While cracking your knuckles has been found to be relatively harmless, other things can cause a snapping or a popping sound, such as when tendons snap over joints. In some cases, people may notice a consistent popping in their joint as they work out. For instance, if you feel/hear your shoulder popping over and over again as you lift weights, it could indicate that the muscles are tight and some extra stretching may be needed before you begin your workout. If the snapping becomes painful and radiates to other parts of the body, cease the workout immediately, take a warm shower to loosen the muscles, and visit a chiropractor. Painful popping in the joints could indicate a torn muscle or other injury. Your chiropractor can help to heal it to get you back on track.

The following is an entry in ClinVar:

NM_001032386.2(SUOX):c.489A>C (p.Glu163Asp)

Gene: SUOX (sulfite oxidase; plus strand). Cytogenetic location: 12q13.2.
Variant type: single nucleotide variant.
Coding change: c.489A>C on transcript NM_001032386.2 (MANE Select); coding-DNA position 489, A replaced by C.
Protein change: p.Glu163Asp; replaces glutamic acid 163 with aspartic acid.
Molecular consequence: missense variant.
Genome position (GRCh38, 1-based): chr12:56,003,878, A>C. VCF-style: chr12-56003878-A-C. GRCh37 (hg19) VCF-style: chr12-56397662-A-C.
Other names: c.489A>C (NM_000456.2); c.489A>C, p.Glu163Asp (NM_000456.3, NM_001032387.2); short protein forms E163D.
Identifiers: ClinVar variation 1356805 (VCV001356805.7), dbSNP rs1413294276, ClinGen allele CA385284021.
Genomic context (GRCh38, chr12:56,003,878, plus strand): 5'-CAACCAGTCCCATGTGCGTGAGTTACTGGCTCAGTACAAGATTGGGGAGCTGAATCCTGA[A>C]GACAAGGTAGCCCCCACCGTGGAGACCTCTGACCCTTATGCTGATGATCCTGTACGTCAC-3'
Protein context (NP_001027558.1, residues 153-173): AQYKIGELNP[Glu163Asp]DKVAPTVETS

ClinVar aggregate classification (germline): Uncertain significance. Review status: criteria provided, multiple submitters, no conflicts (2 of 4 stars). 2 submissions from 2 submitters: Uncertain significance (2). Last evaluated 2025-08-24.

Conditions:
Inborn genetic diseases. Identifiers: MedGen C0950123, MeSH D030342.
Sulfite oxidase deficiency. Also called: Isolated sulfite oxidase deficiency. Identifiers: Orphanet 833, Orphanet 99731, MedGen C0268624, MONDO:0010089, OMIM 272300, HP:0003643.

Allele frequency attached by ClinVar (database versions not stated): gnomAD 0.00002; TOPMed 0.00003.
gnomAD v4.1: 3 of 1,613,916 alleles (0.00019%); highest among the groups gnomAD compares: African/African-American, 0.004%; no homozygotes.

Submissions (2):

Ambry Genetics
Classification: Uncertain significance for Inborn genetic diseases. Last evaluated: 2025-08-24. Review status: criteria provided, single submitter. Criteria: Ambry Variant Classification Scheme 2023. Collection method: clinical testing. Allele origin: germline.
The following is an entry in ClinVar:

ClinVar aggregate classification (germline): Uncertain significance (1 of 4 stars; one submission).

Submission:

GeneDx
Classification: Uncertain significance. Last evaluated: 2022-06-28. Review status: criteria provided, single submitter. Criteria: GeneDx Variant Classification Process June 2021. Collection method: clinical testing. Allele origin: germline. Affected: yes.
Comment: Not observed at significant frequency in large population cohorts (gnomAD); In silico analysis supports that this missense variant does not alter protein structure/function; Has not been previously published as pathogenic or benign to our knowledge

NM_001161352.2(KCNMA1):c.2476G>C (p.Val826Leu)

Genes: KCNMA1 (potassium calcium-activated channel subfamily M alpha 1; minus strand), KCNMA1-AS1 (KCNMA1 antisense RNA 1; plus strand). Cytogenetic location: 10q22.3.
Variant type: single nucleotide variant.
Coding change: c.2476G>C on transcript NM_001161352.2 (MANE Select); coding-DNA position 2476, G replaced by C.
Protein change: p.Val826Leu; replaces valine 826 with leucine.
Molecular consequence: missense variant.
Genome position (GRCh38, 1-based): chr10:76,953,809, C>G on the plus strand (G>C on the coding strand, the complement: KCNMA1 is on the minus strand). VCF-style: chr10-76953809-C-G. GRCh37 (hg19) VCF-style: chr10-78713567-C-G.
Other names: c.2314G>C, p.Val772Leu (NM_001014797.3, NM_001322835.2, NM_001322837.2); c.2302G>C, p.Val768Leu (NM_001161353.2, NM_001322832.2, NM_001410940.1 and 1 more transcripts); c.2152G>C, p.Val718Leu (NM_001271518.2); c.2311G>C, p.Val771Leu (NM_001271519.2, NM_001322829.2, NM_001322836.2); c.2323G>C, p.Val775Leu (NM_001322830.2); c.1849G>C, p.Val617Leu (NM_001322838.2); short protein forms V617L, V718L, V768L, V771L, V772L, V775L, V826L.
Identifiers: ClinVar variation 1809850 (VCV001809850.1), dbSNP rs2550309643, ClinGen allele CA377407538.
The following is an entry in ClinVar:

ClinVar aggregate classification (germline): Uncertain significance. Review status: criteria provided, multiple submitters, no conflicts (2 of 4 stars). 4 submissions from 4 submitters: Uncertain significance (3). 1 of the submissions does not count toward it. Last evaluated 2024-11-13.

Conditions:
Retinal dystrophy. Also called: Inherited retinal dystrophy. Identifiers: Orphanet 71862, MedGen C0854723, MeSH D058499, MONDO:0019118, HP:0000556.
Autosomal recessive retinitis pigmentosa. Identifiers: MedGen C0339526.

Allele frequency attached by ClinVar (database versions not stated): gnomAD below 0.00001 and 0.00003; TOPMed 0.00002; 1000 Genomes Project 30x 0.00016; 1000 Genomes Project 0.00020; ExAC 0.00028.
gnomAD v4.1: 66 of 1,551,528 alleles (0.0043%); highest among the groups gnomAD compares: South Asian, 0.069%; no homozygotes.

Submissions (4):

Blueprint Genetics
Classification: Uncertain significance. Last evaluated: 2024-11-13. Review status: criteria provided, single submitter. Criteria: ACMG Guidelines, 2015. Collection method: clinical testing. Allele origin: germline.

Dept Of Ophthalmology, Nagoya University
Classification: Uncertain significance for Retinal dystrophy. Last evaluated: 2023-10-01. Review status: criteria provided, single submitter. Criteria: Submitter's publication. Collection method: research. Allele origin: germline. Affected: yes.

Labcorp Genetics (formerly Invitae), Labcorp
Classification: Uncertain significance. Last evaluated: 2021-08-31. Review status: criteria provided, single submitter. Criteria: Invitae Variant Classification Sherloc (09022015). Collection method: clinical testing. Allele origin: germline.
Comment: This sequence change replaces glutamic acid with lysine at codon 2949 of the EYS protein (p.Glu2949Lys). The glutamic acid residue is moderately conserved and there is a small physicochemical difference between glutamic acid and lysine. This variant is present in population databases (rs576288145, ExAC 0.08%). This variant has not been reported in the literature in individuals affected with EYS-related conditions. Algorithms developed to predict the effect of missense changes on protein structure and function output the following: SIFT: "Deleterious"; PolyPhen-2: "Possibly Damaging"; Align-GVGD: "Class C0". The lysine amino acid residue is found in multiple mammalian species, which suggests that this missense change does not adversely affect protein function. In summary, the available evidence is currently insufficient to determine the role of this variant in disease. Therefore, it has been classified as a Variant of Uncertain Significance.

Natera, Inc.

For any further questions or to schedule a consultation, give me a call. I’ll help to develop a personalized treatment regimen that will help you become more limber, coordinated and balanced.
Back to School Tips On How To Avoid Backpack Back Pain
’Tis the season yet again. No, not holiday season. This season is arguably more exciting for parents — I’m speaking of course about back-to-school season! As we all finish up our last-minute shopping for new clothes, accessories and school supplies, it’s important to be aware of the impact heavy backpacks have on our children. Kids wear heavy backpacks to, from and during school for hours on end, 5 days a week. It truly does take a toll on kids’ posture and spinal health. In fact, during a study in Riverside, CA, an estimated 64% of children aged 11–15 complained that they had experienced back pain at some point due to their backpack — 2 of every 5 kids said they experience regular pain WHILE wearing their backpack. This pattern of behavior is not only painful in the short term, it has serious ramifications later on in life. Back pain is a serious matter, so it’s important to avoid bad habits — the earlier the better. Here are some tips to save your child’s spine this school year.